Before a creditor applies for a CCJ, they must send a letter (sometimes known as a default notice or a letter before action) to the debtor, warning that legal action may be taken if the outstanding debt is not repaid within a minimum of 14 days. If you don’t reply to this letter then your creditor can begin court action without you.
After the creditor has submitted a claim to the county court, the debtor will receive the following:
- claim form – this provides details of the amount of debt which is being claimed, along with any interest
- response pack – this includes an admission form (ie to accept that the money is owed), a defence form (ie to contest a claim) and an acknowledgement of service form (ie to confirm receipt)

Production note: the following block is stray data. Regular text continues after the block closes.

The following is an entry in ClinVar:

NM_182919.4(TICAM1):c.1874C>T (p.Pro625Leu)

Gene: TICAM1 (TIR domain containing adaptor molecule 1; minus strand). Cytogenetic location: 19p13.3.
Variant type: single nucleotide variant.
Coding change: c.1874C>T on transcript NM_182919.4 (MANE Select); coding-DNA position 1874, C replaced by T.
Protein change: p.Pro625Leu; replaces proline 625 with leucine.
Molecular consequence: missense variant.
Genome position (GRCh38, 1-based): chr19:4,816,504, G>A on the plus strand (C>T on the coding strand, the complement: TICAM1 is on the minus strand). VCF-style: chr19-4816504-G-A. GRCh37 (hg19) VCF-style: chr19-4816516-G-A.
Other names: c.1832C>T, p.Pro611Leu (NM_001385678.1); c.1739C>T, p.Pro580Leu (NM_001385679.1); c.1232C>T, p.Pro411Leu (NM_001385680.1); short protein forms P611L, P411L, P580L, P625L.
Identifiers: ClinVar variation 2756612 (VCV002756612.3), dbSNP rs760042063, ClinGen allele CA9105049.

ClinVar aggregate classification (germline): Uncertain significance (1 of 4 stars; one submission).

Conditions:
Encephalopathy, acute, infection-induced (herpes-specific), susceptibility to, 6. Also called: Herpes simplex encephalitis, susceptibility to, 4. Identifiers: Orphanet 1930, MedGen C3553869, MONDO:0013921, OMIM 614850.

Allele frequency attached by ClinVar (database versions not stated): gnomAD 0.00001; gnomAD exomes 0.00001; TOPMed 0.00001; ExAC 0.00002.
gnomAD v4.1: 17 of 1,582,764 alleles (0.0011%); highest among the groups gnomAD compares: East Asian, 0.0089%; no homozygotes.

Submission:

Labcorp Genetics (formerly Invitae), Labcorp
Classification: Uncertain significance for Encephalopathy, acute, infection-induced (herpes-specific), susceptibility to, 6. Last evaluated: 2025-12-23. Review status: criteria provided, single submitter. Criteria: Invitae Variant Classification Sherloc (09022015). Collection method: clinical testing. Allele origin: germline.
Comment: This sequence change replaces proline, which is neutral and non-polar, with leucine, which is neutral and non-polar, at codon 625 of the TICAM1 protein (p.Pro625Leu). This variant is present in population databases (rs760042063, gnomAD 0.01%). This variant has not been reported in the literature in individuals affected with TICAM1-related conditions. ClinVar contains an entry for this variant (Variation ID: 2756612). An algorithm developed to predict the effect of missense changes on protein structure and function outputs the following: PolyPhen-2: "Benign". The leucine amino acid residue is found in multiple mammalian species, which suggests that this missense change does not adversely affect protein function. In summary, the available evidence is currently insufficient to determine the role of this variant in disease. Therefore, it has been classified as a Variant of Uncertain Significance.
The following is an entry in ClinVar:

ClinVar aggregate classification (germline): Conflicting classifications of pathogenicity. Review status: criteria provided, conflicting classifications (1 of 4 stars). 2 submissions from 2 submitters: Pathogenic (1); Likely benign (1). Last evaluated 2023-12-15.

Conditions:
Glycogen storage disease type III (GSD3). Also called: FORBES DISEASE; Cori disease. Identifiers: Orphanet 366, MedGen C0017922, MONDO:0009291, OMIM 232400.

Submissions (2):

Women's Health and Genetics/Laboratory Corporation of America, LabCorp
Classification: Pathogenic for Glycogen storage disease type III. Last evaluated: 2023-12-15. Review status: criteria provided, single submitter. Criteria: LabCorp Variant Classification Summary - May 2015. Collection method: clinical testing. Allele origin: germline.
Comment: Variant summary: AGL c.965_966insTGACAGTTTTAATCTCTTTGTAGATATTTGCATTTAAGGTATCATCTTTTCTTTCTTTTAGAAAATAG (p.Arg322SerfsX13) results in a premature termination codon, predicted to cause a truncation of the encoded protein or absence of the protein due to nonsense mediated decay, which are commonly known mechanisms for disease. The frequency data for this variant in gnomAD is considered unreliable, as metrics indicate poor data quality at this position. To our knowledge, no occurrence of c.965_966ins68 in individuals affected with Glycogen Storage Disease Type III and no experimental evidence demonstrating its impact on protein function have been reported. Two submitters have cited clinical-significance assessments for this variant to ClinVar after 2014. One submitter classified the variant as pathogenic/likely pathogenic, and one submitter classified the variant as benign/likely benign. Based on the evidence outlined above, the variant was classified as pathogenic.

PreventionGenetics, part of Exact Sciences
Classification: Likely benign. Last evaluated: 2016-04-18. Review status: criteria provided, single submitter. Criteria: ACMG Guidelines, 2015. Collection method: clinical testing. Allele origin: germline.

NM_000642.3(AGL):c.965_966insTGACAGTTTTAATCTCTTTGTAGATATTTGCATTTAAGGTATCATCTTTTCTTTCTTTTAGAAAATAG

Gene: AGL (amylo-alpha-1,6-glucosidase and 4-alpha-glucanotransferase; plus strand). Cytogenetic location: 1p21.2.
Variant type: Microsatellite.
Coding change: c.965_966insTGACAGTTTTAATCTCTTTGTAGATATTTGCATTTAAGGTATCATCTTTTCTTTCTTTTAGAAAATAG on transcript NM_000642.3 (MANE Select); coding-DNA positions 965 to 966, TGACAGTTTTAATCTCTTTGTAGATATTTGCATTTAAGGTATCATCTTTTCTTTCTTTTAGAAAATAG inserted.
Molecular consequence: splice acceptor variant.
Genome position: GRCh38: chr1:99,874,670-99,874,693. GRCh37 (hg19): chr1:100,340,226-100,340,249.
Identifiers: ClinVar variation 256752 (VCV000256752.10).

A response must be made within 14 days of receipt of these forms – otherwise a CCJ will issued as a default judgment.
What is a County Court Judgment claim form?
If you are in debt, a creditor (or claimant) can attempt to reclaim money owed through the County Court. The starting point in this legal process is the County Court Claim Form, or Summons, which states clearly how much is owed to the creditor and will be sent to you by the Court. When you receive this form it’s vital to act quickly – you only have 14 days to reply.
It will involve filling in an Income and Expenditure Form and making an offer of payment. Ignoring a claim or missing the deadline will allow your creditor to ask for judgment by default- which can mean paying the outstanding debt in full, plus costs. To keep things simple, we can guide you through what to do when you receive this form.
Recognising forms sent by the court